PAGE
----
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Taxi Blues

4.0 out of 5 stars 9 customer reviews

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(Jan 01, 2007)
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Editorial Reviews

Surrounded by hustlers and black marketers, Shlykov (Piotr Zaitchenko), a hard-working, anti-semitic taxi driver, is pushed over the edge when Lyosha (Piotr Mamonov), a Jewish saxophonist, stiffs him on a fare. Enraged, Shlykov tracks down the freeloading musician and forces him to pay off the debt through physical labor. Despite their prejudices, the two develop a bizarre love-hate relationship and ultimately realize they aren't so different after all.

Set behind the Iron Curtain, this Cannes award-winning film by Pavel Lounguine (The Island, Tycoon: A New Russian,) was hailed by The New York Times as "a haunting travelogue filled with raw, pitiless glimpses of a troubled society."


Special Features

None.

Product Details

  • Actors: Constantin Asponsky, Alexandre Bouianov, Lydia Ejevskaya, Nicolai Ejevsky, Sergei Galkin
  • Directors: Pavel Lounguine
  • Format: Color, Dolby, Subtitled, Widescreen, NTSC
  • Language: Russian
  • Subtitles: English
  • Region: Region 1 (U.S. and Canada only. Read more about DVD formats.)
  • Number of discs: 1
  • Rated: Unrated
  • Studio: Koch Lorber Films
  • DVD Release Date: January 13, 2009
  • Run Time: 110 minutes
  • Average Customer Review: 4.0 out of 5 stars  See all reviews (9 customer reviews)
  • ASIN: B001HM2CCO
  • Amazon Best Sellers Rank: #212,416 in Movies & TV (See Top 100 in Movies & TV)
  • Learn more about "Taxi Blues" on IMDb

Customer Reviews

Top Customer Reviews

Format: VHS Tape
I disagree with most reviewers, this movie isn't about politics, Russia, etc at all.

The movie is about the Artist and the Layman, about materialism and spirituality, about creatures who crawl and creatures who fly, about the weak sensitive soul and the strong but dull soul. These two intersect, influence each other and form a paradoxial partnership. The two main characters go through a 180 degree transformation and go back.

I think it's one of the most amazing works of the Russian cinama in the 90's. Petr Mamonov, a true musician, is playing himself and his performance is stellar.
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Format: VHS Tape
Pavel Lounguine's "Taxi Blues" personifies the painful transition of Russia from communism to whatever it is they have ended up having over there in two men who have one of those chance meetings that changes one of them forever. Pyotr Zajchenko as Shchlikov represents the old Russia: he is hard working, rather dour and brutish, and misses communism. While driving his taxi cab one night he meets Liocha (Pyotr Mamonov), symbolizing the new Russia: he is at least irresponsible if not insane, an alcoholic, and a musician obviously influence by the decadent West. Their "friendship" forces Shchlikov to reassess his entire life. Even if you do not read "Taxi Blues" as an allegory, it is a compelling tale of a man forced to face brutal truths. Certainly a depressing film, but the emotions are justified because nobody every promised life would be fair.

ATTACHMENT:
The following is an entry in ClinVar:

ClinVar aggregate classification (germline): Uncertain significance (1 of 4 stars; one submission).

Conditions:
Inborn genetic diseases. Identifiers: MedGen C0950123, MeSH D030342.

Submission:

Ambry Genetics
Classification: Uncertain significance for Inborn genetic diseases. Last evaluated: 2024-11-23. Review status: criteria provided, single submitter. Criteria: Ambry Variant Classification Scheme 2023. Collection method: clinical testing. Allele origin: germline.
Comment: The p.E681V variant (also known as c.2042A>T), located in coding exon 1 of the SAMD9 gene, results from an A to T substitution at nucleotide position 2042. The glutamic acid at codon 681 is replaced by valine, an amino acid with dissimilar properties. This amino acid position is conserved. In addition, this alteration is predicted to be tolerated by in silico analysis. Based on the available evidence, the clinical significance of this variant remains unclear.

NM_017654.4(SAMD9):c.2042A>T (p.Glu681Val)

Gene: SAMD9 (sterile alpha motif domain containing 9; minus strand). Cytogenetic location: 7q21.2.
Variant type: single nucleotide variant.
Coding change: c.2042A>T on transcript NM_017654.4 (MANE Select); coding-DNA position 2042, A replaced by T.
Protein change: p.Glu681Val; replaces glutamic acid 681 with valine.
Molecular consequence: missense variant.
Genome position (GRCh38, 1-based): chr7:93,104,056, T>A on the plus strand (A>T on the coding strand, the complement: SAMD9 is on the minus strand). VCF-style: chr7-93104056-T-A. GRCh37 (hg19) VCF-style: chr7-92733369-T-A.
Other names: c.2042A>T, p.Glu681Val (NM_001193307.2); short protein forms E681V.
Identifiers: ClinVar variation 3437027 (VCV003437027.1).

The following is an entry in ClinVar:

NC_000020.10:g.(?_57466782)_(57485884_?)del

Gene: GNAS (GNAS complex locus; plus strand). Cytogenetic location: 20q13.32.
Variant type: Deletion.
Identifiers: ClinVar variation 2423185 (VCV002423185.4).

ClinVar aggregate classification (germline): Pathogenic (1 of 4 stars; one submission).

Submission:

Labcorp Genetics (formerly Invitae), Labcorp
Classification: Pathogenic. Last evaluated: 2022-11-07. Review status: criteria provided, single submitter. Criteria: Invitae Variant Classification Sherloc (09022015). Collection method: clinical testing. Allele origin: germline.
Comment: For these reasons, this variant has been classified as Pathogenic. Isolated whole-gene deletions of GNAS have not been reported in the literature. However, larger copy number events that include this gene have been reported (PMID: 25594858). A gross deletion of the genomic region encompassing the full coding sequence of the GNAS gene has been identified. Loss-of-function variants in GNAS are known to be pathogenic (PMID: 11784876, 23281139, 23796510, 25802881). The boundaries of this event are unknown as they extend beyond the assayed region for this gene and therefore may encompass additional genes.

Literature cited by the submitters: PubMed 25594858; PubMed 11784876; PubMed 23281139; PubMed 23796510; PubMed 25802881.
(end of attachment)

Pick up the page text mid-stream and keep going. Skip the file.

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Format: VHS Tape Verified Purchase
It is too bad this film doesn't get better treatment than on video. It was one of the first films to emerge from post-Soviet Russia, capturing the waning days of the former empire in the strange relationship between a taxi driver and a jazz musician, who becomes an indentured servent to pay off his fare after a long night out on the town. While the film mostly deals with the characters in human terms, you can't help but draw allusions to the collapsing Soviet Union and a forlorn Moscow, which no longer believes in tears. Lyosha is a saxophonist who has seen better days, and now finds himself mostly serving as the amusement for others. Shlykov is a crusty taxi driver, who seems drawn from the pages of Bulgakov. Just as things can't seem to get any worse in this darkly comic relationship, Lyosha finds himself playing a studio session with Hal Singer, an important (if somewhat unknown) American jazz musician. While Lyosha's fortunes turn for the better, as he follows Singer back to America, Shlykov finds himself still driving the same dead-end streets when he sees a sign advertising Lyosha's triumphant return to Moscow. The movie takes a very quixotic turn at this point, but ultimately is a very satisfying film.
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Format: VHS Tape
Yes, I agree that this movie is rather depressing, but still has some merits. Americans would especially dislike its level of Over Realism. As they say in Hollywood, it is like "Leaving Las Vegas" meets "The People vs Larry Flynt," if you can imagine that. In a very strange way it trys to be Patriotic to the old Soviet culture, as it conflicts with Post-Soviet western ideals. At many times the conflicts become rather humourous and insightful. The attempt to portray Americans in this movie totally falls apart with the fake stereotype accents and personalities, but again it adds humour to see how others view us. I think it would be difficult to understand this movie if you have not studied Fine Art or Literature. It follows the Classical Romantic lines of 2 desperate characters, lost in a world of innocence, while everything falls apart around them. Despite the realism, they are not able to see the reality of their own existence, and in turn become frustrated by it.
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Format: DVD
A great nuanced film that submerges you into the world of late USSR. Will be a lot more appreciated by the Russians who actually lived there during that time.
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